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Chris Grayling: To ask the Secretary of State for Education and Skills how many schools select more than 5 per cent. of their intake in England and Wales. [52530]

Mr. Timms: The 164 schools in England, designated by order as grammar schools, are wholly selective. My Department does not collect information on partial selection. However, a recent analysis of progress reports from specialist schools, undertaken by my Department, found that less than 6 per cent. of these schools select some pupils by aptitude.

In Wales, there are no maintained grammar schools, and only one partially selective school. The school selects more than 5 per cent. of pupils.

Specialist Schools

Chris Grayling: To ask the Secretary of State for Education and Skills what estimate she has made of the number of schools that will become specialist schools in each of the next three years. [52531]

Mr. Timms: By September 2002 we expect there to be at least 150 more specialist schools joining the 834 already designated. This puts us well on course to exceed our target of l,000 by 2003 and to reach our goal of at least 1,500 specialist schools by 2005.

Chris Grayling: To ask the Secretary of State for Education and Skills what proportion of current applications to establish specialist schools contain a request to select more than 5 per cent. of their intake by aptitude. [52532]

Mr. Timms: None of the specialist school applications currently being assessed by my Department include a request to select a proportion of their intake by aptitude. School admission arrangements are a matter for local determination; they do not require approval by my Department.

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Chris Grayling: To ask the Secretary of State for Education and Skills how many maintained specialist schools there are in England. [52533]

Mr. Timms: There are currently 685 maintained specialist schools in England. A further 149 have been designated for September 2002.


Chris Grayling: To ask the Secretary of State for Education and Skills what conditions she will attach to the additional funding announced for (a) primary and (b) secondary schools in the Budget. [52537]

Mr. Timms: In his Budget statement, the Chancellor announced an additional £85 million of capital funding for schools and colleges in England in 2003–04. The share of this funding going to schools will be provided as an addition to New Deal for Schools devolved formula capital for schools. The increase will add around 20 per cent. to the previously announced allocations of this programme for both primary and secondary schools in 2002–03.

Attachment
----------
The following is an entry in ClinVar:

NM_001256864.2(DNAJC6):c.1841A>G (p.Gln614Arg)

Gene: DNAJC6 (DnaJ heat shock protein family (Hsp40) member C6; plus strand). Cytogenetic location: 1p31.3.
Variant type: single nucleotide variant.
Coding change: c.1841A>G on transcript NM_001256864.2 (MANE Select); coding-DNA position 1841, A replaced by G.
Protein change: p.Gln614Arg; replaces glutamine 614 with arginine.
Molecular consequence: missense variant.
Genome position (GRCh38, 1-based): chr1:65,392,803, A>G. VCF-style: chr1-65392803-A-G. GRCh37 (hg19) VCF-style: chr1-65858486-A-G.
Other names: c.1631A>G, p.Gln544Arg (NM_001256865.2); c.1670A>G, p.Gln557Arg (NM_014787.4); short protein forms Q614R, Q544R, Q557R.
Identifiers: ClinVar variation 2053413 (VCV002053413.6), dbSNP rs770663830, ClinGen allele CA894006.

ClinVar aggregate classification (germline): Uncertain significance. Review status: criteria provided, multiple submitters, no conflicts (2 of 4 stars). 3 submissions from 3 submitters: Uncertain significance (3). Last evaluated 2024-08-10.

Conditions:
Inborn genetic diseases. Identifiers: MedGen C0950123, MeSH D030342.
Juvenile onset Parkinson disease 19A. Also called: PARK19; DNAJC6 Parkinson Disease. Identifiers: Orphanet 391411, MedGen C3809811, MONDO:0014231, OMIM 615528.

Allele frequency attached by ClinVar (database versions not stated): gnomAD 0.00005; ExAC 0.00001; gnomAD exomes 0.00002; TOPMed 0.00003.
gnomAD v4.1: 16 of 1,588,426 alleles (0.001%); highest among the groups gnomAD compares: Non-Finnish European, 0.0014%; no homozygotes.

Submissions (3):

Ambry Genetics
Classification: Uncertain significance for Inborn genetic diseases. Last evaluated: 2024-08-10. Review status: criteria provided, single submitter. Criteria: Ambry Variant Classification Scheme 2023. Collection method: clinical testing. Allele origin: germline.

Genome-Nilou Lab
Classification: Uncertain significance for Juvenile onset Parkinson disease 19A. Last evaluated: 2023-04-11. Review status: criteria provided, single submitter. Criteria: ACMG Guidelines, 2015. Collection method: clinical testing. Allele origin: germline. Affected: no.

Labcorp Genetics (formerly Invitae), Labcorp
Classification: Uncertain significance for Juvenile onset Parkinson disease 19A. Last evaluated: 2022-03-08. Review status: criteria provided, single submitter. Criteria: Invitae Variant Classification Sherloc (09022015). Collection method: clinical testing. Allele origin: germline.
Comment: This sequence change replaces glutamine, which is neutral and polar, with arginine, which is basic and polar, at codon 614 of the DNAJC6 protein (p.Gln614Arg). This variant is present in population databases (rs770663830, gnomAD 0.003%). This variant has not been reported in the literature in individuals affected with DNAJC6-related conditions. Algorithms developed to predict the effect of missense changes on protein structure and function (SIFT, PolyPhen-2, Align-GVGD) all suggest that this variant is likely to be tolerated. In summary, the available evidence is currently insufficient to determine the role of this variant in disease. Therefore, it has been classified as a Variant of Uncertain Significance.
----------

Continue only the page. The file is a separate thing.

Guidance on the use of New Deal for Schools devolved formula capital was issued in April 2001, and revised guidance will be issued in the near future. There is no difference between the way in which primary schools and secondary schools may use this funding.

The Chancellor also referred in his Budget statement to previously announced increases in the School Standards Grant. This direct grant can be used for any standards directed expenditure in schools.

Further Education

Dr. Julian Lewis: To ask the Secretary of State for Education and Skills what her Department's policy is on ensuring that public funds made available to further education colleges are reflected in pay offers made to teachers. [52564]

Margaret Hodge: We are investing significant funding in the FE sector. In 2001–02, £527 million extra was planned for FE—a 12 per cent. real terms increase, with a further 3 per cent. increase this year. By 2003–04, annual funding for FE will have increased by £1.4 billion since 1996–97, a real terms increase of 20 per cent.

It is for each college to agree annual pay rises and conditions of employment with its staff in the context of the overall resources available to them. In 2001–02, at least 93 per cent. of colleges were able to pay the recommended 3.7 per cent. pay award in full, or in part. The substantial additional investment we are making in the sector should enable colleges to ensure that staff receive an appropriate salary increase this year.

Dr. Julian Lewis: To ask the Secretary of State for Education and Skills what assessment she has made of the impact on forward planning by further education colleges of current funding structures and practices. [52566]